What I’m Playing: Final Fantasy XV Episode Duscae

Final Fantasy XV has had a tumultuous history, but it’s held a whole lot of interest since it was first announced way back in 2006 under the name Final Fantasy Versus XIII. Intended to be part of a nebulous pseudo-series entitled Fabula Nova Crystallis, the game would draw on mythology from Final Fantasy XIII for its base setting. Since then it has undergone dev team changes, a platform change, and even a name change to become Final Fantasy XV proper. The game stands out in the series as well. While Final Fantasy has been pretty willing to play with new settings and systems, XV marks an even further departure from the series’ fantasy roots by taking place in a fairly modern world. The game follows four male protagonists in a kind of road trip story, with a tight focus on a small group.

With the launch of Final Fantasy Type-0, we got a fairly robust look at XV with the included multi-hour demo, Episode Duscae. While the game could still change quite a bit before launch, it’s an intriguing peek into what’s being cooked up.

The goals laid out for your characters in the demo are pretty straight forward. You need money to fix your car, and conveniently, a behemoth is kicking around the area you’re in with a sizable bounty on its head. You’ll have to hunt down the beast, which takes you across a large open area as you hunt for clues and level up enough to be prepared for the battle. You won’t find a lot of plot in the demo, though you will start to get a feel for the main characters. At first shake, however, they’re a bit dull. While each clearly has a personality, they all fit pretty comfortably into boy band stereotypes. There’s the dark and broody one, the smart one with glasses, the young spunky one, and the older one with the tattoos, the one who’s just old enough to act as a mentor, but not too old to be totally dreamy. With a dense RPG structure in the full game, we’ll hopefully get some extra depth on top of the well worn tropes, but most of what we see is four attractive young dudes with a deep and unyielding love for black leather. Gone are the colorful and unique clothes of Final Fantasy past, replaced with a more modern style. I hold out hope for more visual variation as the game progresses, but the new aesthetic isn’t a deal breaker.

The large, open areas seem to take cues from recent Western RPGs. There is plenty of native fauna kicking around, some aggressive, some passive until you throw a sword directly into their friends’ skulls. In the demo, there’s not much else dotting the landscape- I spent around three hours playing the demo, but a solid third of that time was running across the expanse. There seems to be an MMO-style side quest system that rewards you for exploration at the least that will hopefully break up some of the tedium in the full game. In the demo, the main activity to break up travel is battle.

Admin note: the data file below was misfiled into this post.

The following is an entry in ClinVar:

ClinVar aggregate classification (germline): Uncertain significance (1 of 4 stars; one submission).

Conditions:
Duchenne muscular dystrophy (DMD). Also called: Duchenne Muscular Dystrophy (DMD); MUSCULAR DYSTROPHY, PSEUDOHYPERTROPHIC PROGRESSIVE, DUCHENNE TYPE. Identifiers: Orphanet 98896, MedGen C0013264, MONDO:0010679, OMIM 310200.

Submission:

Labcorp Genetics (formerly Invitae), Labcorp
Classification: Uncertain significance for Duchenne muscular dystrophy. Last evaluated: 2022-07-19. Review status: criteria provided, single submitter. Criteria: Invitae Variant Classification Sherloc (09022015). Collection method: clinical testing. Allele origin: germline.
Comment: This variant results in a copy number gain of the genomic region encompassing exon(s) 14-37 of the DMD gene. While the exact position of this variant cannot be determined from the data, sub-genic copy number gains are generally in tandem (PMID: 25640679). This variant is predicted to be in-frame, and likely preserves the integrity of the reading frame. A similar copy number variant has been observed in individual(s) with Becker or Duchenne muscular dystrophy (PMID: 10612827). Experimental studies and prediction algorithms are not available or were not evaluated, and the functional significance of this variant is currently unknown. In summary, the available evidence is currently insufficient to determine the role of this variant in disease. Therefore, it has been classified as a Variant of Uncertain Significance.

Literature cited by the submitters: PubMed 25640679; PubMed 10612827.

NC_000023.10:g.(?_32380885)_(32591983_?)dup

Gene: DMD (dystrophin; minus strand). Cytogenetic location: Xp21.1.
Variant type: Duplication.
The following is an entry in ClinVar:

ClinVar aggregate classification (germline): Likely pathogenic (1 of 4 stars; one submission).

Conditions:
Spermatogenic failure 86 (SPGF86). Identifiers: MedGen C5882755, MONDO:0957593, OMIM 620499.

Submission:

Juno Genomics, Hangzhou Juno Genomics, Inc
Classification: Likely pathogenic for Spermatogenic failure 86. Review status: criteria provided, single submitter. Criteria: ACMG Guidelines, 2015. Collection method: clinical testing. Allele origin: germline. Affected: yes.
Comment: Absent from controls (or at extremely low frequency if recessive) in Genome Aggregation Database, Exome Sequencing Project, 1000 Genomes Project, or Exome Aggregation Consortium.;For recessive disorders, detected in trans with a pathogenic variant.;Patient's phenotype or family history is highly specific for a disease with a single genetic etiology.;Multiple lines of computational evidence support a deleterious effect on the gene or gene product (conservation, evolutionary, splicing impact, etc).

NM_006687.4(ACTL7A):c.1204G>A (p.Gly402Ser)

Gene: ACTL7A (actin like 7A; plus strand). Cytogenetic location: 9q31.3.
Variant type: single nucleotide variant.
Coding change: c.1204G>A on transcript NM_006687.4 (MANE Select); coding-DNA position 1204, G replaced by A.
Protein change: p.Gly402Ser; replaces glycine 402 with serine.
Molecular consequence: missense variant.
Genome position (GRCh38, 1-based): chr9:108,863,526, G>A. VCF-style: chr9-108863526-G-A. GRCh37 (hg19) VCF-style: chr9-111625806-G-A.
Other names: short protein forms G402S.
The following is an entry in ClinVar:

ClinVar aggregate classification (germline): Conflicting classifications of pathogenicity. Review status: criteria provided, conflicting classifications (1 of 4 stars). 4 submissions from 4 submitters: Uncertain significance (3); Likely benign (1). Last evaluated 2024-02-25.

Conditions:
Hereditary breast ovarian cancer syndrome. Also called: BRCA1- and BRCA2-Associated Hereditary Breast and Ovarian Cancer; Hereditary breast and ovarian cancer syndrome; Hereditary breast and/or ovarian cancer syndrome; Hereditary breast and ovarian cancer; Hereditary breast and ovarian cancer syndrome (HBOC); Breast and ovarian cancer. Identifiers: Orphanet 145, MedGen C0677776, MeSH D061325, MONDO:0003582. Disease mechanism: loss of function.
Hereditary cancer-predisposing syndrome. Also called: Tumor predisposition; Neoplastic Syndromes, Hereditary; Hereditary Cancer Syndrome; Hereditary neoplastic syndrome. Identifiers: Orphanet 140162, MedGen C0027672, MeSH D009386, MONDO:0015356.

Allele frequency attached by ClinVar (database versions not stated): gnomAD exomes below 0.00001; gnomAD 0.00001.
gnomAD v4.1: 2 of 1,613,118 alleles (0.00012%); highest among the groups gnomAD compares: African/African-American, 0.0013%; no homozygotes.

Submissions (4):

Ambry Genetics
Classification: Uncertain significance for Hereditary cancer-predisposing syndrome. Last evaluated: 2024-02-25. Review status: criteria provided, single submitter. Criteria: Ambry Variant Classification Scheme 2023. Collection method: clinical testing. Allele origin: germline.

The battle system is definitely new territory for the main series, though it takes some cues from Type-0. The combat focuses around three pillars- attack, defense, and teleportation. Attacking is accomplished by holding down a button, though some interesting play is injected with your weapon load out. You can equip several weapons at once, the demo showing off one handed swords, two handed swords, and spears. Each weapon is equipped to a different attack type, so you might pull out a different weapon when closing in on an enemy vs your standard attacks, with another still for enemies with low HP. Weapons also add abilities to your action palette, allowing you to leap like a dragoon or perform a whirlwind attack with a two-hander. You don’t acquire new weapons or abilities in the demo, but the opportunities for character progression here are promising.

Defending is also a single button activity- holding down a button will cause you to evade attacks when one comes your way, at the cost of some MP. In theory, this makes MP management and the balance between attacking and defending key in strategy. Within the demo, however, it didn’t quite work out that way for me. I found defense sluggish, and as it didn’t quickly cancel out attack animations, my attempts to dodge were usually met with a hellhound gnawing on my 700 dollar shoes. The lack of a dedicated dodge seems like a calculated move, keeping the game from becoming a full action RPG, but I found myself opting for potions rather than defense. When you are drained of HP, you can move slowly and your teammates can get you back into the fight with a helpful back pat. Further attacks will drive your max HP down until your next rest, giving you a concrete failure state where your character can die and send you to a game over. I got in over my head a few times and knocked my max HP down to about half, but I could always find my way back to camp and opted to just let myself drop and get revived rather than pick up on the defense mechanic. In the full game, mastery of the mechanic may be required, or perhaps they’ll retool it to feel a bit more intuitive. As enemies can come in huge waves, standing and waiting for hits from off screen to drain your MP does not seem the quickest way to victory.